Does the uniform have anything to do with the idea of the ‘new man and new woman’ developed by Che Guevara? This utopian concept of a new human embodies the ‘quintessential revolutionary personality to which all Cubans should aspire’ (p.32). It is at the very heart of the pedagogical thought of the Cuban educational system. The new person has noble characteristics: collectivism, humanism, modesty, simplicity, generosity, discipline, a spirit of constant upgrading, and an uncompromising attitude in the face of badly made things.
Do students have to memorise this list? Who decides what to include in the list? That is the debate that socialists have had since Marx. Can socialism be built from above? Why should education be about aspiring to be someone, even if it is this ‘new man or woman’? Shouldn’t it be about people discovering their potential and giving the opportunities for them to develop, even if they lack discipline and are happy with imperfections? Surely this ‘new man and woman’ can only be born through experience and collective participation. There is no need of a preconceived vision of how they should be. If socialism is built through mass participation, there is no room for a blueprint. I have a problem with revolutionaries that try to impose utopian ideas, even if they are beautiful and I might agree with them.
Problems of race and nation
That leads to another question. What is the role of the Communist Party in all this? Lauren Collins informs us that the Party’s main role is to ‘arbitrate between competing sectoral interests’ (p.63). In the several socialist organisations (including Counterfire) in which I have taken part, and the ones I admire, like the Black Panthers, education has been central. Fred Hampton argued that without education people do not know for what they are fighting. ‘Soon you will have negro imperialism’, without such understanding, he once told a group of young revolutionaries. You could not join the Panthers without going through their educational programme.
Does the Cuban Party have an educational programme? In the constitution it is described as ‘martiano, fidelista, marxista y leninista’. Is there room for all the other great revolutionaries, Trotsky, Rosa Luxemburg, Gramsci, Mariátegui among many others? Maybe the answer is in award-winning Leonard Padura's novel The Man Who Loved Dogs (2009), about a Cuban’s discovery of Trotsky. Padura confesses that like most Cubans of his generation he knew absolutely nothing about Trotsky’s ideas or life. He describes the novel as a story of ideas which were buried or perverted by the leaders who for seventy years were the masters of power and, of course, of History. If you have not read it, I recommend it.
I was also a bit unsettled by the patriotism to which the children are taught to emulate. Various teachers were impressed by the patriotism children demonstrated. It seems a bit paradoxical. Since its revolution, Cuba has demonstrated an enormous degree of internationalism. Mandela personally thanked Fidel for Cuba’s help in defeating apartheid. Cuba is famous for sending doctors to regions suffering from pandemics. It even offered to send doctors to New Orleans after Hurricane Katrina. Do Cubans think that their revolution is part of a world revolution or is it a specifically Cuban affair? Che Guevara, an Argentinian, understood that for the Cuban revolution to succeed it needed to spread. How does education reconcile patriotism with internationalism?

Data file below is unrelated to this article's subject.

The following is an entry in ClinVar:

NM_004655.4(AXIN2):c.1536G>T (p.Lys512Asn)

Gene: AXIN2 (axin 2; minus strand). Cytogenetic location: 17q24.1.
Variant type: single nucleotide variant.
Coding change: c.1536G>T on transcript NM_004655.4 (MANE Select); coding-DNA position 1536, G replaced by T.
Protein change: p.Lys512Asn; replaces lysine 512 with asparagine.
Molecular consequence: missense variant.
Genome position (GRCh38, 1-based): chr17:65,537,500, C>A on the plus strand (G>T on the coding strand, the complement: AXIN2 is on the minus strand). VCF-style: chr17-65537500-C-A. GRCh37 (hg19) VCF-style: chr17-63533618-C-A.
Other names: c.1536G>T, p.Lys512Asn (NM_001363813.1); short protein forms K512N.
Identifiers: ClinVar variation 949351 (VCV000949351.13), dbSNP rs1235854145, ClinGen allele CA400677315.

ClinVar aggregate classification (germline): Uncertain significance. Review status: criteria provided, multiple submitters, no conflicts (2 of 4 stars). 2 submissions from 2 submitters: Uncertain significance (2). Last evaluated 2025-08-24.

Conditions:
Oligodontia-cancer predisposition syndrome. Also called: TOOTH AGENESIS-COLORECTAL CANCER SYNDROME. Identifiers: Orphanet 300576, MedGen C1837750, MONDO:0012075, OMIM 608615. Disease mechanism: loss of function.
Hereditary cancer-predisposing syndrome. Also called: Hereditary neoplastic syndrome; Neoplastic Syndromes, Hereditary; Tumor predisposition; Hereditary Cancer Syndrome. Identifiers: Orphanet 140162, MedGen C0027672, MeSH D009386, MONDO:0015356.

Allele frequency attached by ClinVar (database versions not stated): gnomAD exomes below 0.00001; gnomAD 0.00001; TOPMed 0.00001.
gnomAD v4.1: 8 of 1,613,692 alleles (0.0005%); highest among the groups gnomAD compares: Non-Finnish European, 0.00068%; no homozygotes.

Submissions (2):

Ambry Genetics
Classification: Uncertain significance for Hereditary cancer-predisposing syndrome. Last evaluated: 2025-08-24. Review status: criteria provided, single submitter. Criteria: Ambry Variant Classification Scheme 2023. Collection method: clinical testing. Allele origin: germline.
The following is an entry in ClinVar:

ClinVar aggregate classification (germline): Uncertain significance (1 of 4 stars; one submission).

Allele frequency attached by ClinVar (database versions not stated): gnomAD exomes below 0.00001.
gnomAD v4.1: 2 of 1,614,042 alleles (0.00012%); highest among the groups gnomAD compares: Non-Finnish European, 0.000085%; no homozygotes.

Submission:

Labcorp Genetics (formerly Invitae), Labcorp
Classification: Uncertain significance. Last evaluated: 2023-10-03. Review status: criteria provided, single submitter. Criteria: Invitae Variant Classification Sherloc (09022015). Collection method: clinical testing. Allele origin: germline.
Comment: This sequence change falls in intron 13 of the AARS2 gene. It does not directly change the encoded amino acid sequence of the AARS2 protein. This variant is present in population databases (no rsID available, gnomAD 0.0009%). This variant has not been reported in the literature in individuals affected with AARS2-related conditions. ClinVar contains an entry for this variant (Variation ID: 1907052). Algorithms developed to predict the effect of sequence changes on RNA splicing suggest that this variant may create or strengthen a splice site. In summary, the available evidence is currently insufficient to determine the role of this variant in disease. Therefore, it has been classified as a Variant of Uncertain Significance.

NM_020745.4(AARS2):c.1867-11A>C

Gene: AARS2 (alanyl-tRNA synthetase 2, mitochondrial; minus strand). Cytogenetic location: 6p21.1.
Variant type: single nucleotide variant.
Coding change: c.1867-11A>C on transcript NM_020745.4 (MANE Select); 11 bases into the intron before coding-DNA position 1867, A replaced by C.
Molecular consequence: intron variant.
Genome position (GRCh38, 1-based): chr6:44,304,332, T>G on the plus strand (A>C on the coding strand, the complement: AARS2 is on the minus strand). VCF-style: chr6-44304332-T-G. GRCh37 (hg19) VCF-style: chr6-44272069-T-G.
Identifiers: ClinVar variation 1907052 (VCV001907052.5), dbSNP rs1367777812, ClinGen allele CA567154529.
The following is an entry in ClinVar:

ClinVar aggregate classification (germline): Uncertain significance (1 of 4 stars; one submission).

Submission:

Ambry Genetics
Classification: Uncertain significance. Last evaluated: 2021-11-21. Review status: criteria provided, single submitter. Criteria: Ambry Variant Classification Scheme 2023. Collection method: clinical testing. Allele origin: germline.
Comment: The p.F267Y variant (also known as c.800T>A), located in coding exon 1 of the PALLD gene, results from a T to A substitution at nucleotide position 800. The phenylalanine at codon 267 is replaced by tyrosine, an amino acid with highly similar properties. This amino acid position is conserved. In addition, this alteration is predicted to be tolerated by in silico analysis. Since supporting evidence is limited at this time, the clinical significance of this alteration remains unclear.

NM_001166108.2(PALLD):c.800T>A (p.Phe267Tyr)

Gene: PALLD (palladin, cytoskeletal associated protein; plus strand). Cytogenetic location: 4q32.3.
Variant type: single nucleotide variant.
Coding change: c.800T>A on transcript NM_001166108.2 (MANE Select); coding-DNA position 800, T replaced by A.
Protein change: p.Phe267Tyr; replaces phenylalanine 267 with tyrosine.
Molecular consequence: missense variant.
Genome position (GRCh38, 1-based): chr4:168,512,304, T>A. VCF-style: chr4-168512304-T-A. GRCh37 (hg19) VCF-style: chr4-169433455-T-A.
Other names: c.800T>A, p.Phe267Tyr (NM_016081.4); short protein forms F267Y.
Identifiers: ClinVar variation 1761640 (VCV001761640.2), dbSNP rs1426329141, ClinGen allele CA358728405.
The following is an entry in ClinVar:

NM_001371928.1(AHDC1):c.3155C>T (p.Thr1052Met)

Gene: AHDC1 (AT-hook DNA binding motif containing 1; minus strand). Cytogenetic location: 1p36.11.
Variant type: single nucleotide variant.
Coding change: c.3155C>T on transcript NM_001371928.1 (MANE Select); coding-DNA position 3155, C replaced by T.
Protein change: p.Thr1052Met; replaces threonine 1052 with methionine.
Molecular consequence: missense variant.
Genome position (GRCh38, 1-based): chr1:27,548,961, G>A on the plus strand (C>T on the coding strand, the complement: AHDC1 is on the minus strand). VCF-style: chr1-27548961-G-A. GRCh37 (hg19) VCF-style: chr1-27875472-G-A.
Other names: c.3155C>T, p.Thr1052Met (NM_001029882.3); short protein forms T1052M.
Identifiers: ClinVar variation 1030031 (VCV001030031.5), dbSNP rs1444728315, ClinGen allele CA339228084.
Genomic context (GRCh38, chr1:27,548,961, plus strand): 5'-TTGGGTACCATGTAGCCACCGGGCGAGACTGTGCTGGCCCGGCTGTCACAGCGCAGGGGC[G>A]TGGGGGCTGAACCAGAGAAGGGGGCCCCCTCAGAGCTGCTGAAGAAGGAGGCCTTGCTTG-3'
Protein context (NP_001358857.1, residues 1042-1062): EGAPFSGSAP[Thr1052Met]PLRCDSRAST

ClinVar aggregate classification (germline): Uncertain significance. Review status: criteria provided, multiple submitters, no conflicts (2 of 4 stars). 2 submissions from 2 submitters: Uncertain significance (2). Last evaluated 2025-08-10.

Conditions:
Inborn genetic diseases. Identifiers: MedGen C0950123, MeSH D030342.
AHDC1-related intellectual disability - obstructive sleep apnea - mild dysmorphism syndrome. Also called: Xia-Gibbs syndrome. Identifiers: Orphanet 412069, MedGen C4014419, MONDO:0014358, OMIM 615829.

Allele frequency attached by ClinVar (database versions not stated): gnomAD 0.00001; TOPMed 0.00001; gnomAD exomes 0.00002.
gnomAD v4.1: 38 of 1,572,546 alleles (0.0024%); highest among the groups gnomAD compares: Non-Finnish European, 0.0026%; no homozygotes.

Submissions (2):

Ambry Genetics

In the Critique of the Gotha Programme, Marx states that the new society emerges from the capitalist society ‘still stamped with the birthmarks of the old society from whose womb it emerges.’ That is why I found it strange that NEU teachers were satisfied with the answers they received when they asked whether there was racism in Cuba. ‘Everybody is Cuban,’ (p.41); ‘There is no racism in Cuba because there are no races’; ‘Racism is not an issue in Cuba because we are all Cubans’ (p.43). I have heard those same arguments in Brazil. Slavery was crucial to the colonial economy, and it was only abolished in 1886. Surely this should have left ‘birthmarks’. But statistics on racial categories are not kept because ‘everybody is equal’ (p.39). Does that make racism go away? What data is there to support the argument that there is no racism? The underrepresentation of blacks within the Cuban state forces us to examine structural racism and the role of the State.
Malcolm Richards tells the story of Eddie who, along with his friends, ‘shaved his dreadlocks off to avoid discrimination from employers and frequent challenges from the police’ (p.50). Eddie has two jobs, works long hours and has very little time to see his two daughters. When he was asked what life was like as a black Cuban he replied ‘El bloquero’ (p.50). Richards acknowledges that racism and discrimination is a reality despite the many legislative advances.
My final question, which I have asked many people who have visited Cuba, is whether historical materialism and dialectical materialism are taught in schools. The response I have received so far is a shrug of shoulders, but it is an important question for a country and state that describes itself as socialist. Without an understanding of historical materialism, socialism becomes the accidental discovery of this or that ingenious brain, and not a historical outcome of the clash between two conflicting classes, the proletariat and the bourgeoisie. Are students taught to see things not as isolated objects rigid and fixed, but interconnected and in constant motion with an origin and ending? I would hope so. For without revolutionary theory, there can be no revolutionary practice. Maybe I should go with the next delegation and ask to see the syllabus and a scheme of work.
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Orlando was born in Brazil and was involved in the successful struggle for democracy in the late 1970s and 80s in that country. He teaches A level Economics. He is a member of the NEU, Counterfire and Stop the War.